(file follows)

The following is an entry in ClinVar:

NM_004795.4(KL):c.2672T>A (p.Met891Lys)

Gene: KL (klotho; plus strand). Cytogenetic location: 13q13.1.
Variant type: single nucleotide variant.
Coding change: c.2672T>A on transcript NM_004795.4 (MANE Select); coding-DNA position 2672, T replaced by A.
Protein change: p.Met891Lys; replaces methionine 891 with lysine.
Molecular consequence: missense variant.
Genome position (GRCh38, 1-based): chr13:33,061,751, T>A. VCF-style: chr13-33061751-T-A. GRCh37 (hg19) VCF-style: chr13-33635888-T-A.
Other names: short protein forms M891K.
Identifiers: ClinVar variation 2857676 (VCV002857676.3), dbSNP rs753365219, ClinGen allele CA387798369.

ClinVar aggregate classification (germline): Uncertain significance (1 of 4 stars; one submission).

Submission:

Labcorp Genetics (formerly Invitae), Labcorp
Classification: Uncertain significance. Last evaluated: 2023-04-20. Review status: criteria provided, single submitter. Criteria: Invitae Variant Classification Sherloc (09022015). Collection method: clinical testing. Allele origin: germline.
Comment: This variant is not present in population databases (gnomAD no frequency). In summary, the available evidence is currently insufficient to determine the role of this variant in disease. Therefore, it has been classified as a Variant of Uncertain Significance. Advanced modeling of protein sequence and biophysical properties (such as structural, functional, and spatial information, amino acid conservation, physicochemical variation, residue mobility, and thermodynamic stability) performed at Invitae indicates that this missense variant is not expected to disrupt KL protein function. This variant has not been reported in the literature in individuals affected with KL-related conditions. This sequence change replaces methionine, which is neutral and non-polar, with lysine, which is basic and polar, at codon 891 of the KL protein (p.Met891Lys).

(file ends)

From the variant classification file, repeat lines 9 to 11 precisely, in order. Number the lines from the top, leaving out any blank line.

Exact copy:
Other names: short protein forms M891K.
Identifiers: ClinVar variation 2857676 (VCV002857676.3), dbSNP rs753365219, ClinGen allele CA387798369.

ClinVar aggregate classification (germline): Uncertain significance (1 of 4 stars; one submission).